'What's the matter?' You look as though a crab's caught your toe.'
Not the best place to start an argument–bobbing up and down out of my depth – but I wasn't prepared to wait. 'I've been talking to Inayah.'
Erchi frowned through a curtain of wet hair. He pushed it away irritably. 'Didn't you get on? I was sure that you would.'
'Oh, don't worry, I got on with her, it's you I have the problem with.'
'Why? What I have I done to upset you? I would have thought you'd be pleased to see me married.'
'Not married to a woman who was given no choice in the matter. Handed over like a bag of coins just because you did no more than chop off a filthy serpent's head!' I spluttered as water went up my nose; shouting not being conducive to staying upright.
Erchi grabbed my arm, holding me up. 'Before you berate me anymore, let's go where we can at least stand.' He started to tow me, but I shook him off and kicked my legs, striking out for the rocks that edged the cove.
The water shallowed suddenly, and I waded the last few yards, wringing water from my hair. Most of the rocks were rough, barnacles and limpets making them poor seats, but there were a couple that had been avoided for some reason. I clambered on top of one, sitting with my feet dangling in the water. Erchirion stood facing me, his eyes level with mine. I had often seen his characteristic belligerent look, but until now it had seldom been directed towards me.
'So, what did Inayah actually tell you? Not everything, I presume, or you wouldn't be hurling flaming barbs my way.'
I opened my mouth and closed it again quickly, suddenly wary that I could have got it wrong, 'She said you saved her from a snake and so Amal gave her to you.'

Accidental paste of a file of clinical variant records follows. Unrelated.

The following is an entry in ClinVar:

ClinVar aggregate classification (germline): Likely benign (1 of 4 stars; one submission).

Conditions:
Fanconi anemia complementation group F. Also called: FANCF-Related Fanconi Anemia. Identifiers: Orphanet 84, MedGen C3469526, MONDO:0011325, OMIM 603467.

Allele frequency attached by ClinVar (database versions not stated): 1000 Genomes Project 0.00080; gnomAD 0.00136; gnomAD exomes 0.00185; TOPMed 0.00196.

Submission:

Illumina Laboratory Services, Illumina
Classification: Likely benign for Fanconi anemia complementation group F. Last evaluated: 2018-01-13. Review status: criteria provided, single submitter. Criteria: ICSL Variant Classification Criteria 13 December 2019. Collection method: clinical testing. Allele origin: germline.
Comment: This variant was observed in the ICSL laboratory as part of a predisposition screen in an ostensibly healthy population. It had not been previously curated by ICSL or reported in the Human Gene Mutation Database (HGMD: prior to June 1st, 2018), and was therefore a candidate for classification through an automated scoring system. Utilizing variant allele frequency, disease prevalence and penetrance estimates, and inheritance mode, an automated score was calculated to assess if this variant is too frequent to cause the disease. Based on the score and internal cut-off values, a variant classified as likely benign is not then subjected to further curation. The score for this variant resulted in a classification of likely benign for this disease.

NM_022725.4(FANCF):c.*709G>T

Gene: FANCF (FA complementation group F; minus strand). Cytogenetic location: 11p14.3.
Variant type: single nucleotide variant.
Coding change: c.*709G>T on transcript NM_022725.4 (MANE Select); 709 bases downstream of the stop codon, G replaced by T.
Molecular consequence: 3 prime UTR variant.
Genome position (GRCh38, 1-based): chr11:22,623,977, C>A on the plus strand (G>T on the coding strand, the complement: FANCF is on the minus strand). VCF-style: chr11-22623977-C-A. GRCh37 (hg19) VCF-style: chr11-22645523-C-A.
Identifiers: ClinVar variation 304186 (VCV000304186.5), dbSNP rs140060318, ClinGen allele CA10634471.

'That's it? That's all she told you? She didn't go on to say anything else?'
'Well...well.' Guiltily I realised that I had given her no chance, being so cross that I'd rushed off. But instead of being contrite, I raised my chin defiantly. 'What else is there to say? It sounded pretty clear to me.'
'You mean, Lothy, that you jumped to conclusions.' Erchi folded his arms, standing in front of me as solid and unyielding as the rock around us. When I didn't say anything, he fixed me with fierce dark eyes. 'You've a pretty poor opinion of me, haven't you?'
Glad I was his sister and not his enemy, I sighed. 'Well, if I made a mistake I apologise.' I gave him a hesitant smile. 'So what is the truth?'
He still had a mulish expression and I thought I'd annoyed him so much that he wouldn't tell me more, but then I noticed a glimmer of amusement start up in his eyes. 'It was just like Inayah said – I chopped off a snake's head and was given a wife as a reward.'
But I knew him too well to react to that. And now that my temper had abated somewhat, I brought to mind my first thoughts on their marriage. 'Come on big brother, tell all. I did think initially that Dol Amroth's consummate warrior had fallen in love at last. So there must be more.'
Unusually embarrassed for a moment, he visibly relaxed when I smiled encouragingly, the stiffness leaving his body. 'I don't know why I should tell you,' he grumbled. 'Not after your poor treatment of me.'
I made room on the rock and after an initial show of reluctance Erchi came and sat down beside me. He might be the toughest of my brothers, but he was also the most malleable, and I had always been able to manipulate him. 'Did Amal really give Inayah to you?' I prompted after a few moments' silence.